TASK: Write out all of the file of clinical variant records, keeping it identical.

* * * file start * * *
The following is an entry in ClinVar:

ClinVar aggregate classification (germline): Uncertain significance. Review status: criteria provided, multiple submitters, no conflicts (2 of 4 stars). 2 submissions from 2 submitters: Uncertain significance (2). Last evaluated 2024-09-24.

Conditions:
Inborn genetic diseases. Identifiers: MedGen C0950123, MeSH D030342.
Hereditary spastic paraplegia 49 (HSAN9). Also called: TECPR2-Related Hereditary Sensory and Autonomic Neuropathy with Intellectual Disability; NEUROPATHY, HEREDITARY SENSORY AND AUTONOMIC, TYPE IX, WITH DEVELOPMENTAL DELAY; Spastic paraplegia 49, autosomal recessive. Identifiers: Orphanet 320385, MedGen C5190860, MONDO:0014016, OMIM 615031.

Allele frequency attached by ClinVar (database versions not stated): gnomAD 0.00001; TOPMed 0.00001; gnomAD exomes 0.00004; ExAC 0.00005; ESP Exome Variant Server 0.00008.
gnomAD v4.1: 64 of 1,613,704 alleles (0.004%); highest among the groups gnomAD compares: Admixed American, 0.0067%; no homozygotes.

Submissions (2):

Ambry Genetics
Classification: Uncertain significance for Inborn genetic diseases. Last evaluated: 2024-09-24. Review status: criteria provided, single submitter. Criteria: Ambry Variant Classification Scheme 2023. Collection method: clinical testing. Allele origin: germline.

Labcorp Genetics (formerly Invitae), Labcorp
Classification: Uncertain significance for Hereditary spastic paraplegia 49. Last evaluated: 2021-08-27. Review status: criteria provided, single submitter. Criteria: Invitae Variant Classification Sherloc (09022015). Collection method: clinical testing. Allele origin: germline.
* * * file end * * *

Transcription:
The following is an entry in ClinVar:

ClinVar aggregate classification (germline): Uncertain significance. Review status: criteria provided, multiple submitters, no conflicts (2 of 4 stars). 2 submissions from 2 submitters: Uncertain significance (2). Last evaluated 2024-09-24.

Conditions:
Inborn genetic diseases. Identifiers: MedGen C0950123, MeSH D030342.
Hereditary spastic paraplegia 49 (HSAN9). Also called: TECPR2-Related Hereditary Sensory and Autonomic Neuropathy with Intellectual Disability; NEUROPATHY, HEREDITARY SENSORY AND AUTONOMIC, TYPE IX, WITH DEVELOPMENTAL DELAY; Spastic paraplegia 49, autosomal recessive. Identifiers: Orphanet 320385, MedGen C5190860, MONDO:0014016, OMIM 615031.

Allele frequency attached by ClinVar (database versions not stated): gnomAD 0.00001; TOPMed 0.00001; gnomAD exomes 0.00004; ExAC 0.00005; ESP Exome Variant Server 0.00008.
gnomAD v4.1: 64 of 1,613,704 alleles (0.004%); highest among the groups gnomAD compares: Admixed American, 0.0067%; no homozygotes.

Submissions (2):

Ambry Genetics
Classification: Uncertain significance for Inborn genetic diseases. Last evaluated: 2024-09-24. Review status: criteria provided, single submitter. Criteria: Ambry Variant Classification Scheme 2023. Collection method: clinical testing. Allele origin: germline.

Labcorp Genetics (formerly Invitae), Labcorp
Classification: Uncertain significance for Hereditary spastic paraplegia 49. Last evaluated: 2021-08-27. Review status: criteria provided, single submitter. Criteria: Invitae Variant Classification Sherloc (09022015). Collection method: clinical testing. Allele origin: germline.